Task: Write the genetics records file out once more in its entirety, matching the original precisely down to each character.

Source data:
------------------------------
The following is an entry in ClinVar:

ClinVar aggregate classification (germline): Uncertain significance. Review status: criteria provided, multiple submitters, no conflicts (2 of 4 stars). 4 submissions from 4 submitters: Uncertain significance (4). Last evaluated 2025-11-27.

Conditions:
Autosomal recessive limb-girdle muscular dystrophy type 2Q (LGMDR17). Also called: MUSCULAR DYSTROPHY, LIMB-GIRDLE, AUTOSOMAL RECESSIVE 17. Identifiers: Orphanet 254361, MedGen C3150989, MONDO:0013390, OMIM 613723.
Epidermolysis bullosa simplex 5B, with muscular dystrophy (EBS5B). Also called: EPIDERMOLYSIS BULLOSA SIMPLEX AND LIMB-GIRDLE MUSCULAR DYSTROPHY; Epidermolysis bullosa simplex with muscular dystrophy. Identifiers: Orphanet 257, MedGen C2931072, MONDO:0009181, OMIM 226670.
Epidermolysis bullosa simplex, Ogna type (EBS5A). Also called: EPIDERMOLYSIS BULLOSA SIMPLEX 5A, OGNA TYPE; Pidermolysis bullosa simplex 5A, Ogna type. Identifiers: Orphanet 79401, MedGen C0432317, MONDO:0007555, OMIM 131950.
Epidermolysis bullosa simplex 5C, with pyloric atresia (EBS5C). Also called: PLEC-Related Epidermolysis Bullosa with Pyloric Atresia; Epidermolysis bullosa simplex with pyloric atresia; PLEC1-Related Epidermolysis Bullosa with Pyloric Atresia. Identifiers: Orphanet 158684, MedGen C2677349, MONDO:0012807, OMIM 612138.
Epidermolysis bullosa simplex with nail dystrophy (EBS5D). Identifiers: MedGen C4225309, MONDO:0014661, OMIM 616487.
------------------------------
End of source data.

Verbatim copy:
The following is an entry in ClinVar:

ClinVar aggregate classification (germline): Uncertain significance. Review status: criteria provided, multiple submitters, no conflicts (2 of 4 stars). 4 submissions from 4 submitters: Uncertain significance (4). Last evaluated 2025-11-27.

Conditions:
Autosomal recessive limb-girdle muscular dystrophy type 2Q (LGMDR17). Also called: MUSCULAR DYSTROPHY, LIMB-GIRDLE, AUTOSOMAL RECESSIVE 17. Identifiers: Orphanet 254361, MedGen C3150989, MONDO:0013390, OMIM 613723.
Epidermolysis bullosa simplex 5B, with muscular dystrophy (EBS5B). Also called: EPIDERMOLYSIS BULLOSA SIMPLEX AND LIMB-GIRDLE MUSCULAR DYSTROPHY; Epidermolysis bullosa simplex with muscular dystrophy. Identifiers: Orphanet 257, MedGen C2931072, MONDO:0009181, OMIM 226670.
Epidermolysis bullosa simplex, Ogna type (EBS5A). Also called: EPIDERMOLYSIS BULLOSA SIMPLEX 5A, OGNA TYPE; Pidermolysis bullosa simplex 5A, Ogna type. Identifiers: Orphanet 79401, MedGen C0432317, MONDO:0007555, OMIM 131950.
Epidermolysis bullosa simplex 5C, with pyloric atresia (EBS5C). Also called: PLEC-Related Epidermolysis Bullosa with Pyloric Atresia; Epidermolysis bullosa simplex with pyloric atresia; PLEC1-Related Epidermolysis Bullosa with Pyloric Atresia. Identifiers: Orphanet 158684, MedGen C2677349, MONDO:0012807, OMIM 612138.
Epidermolysis bullosa simplex with nail dystrophy (EBS5D). Identifiers: MedGen C4225309, MONDO:0014661, OMIM 616487.